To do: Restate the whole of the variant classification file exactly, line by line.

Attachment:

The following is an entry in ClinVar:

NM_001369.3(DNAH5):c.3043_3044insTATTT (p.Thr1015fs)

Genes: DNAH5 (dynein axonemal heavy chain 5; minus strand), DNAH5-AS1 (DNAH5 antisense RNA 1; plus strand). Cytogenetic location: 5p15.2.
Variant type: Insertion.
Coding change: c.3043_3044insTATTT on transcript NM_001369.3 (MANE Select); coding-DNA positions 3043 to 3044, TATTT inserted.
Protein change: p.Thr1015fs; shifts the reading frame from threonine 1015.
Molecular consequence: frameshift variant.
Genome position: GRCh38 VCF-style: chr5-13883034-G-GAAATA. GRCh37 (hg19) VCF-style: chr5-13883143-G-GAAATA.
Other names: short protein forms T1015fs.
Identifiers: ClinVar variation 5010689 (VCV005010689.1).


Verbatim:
The following is an entry in ClinVar:

NM_001369.3(DNAH5):c.3043_3044insTATTT (p.Thr1015fs)

Genes: DNAH5 (dynein axonemal heavy chain 5; minus strand), DNAH5-AS1 (DNAH5 antisense RNA 1; plus strand). Cytogenetic location: 5p15.2.
Variant type: Insertion.
Coding change: c.3043_3044insTATTT on transcript NM_001369.3 (MANE Select); coding-DNA positions 3043 to 3044, TATTT inserted.
Protein change: p.Thr1015fs; shifts the reading frame from threonine 1015.
Molecular consequence: frameshift variant.
Genome position: GRCh38 VCF-style: chr5-13883034-G-GAAATA. GRCh37 (hg19) VCF-style: chr5-13883143-G-GAAATA.
Other names: short protein forms T1015fs.
Identifiers: ClinVar variation 5010689 (VCV005010689.1).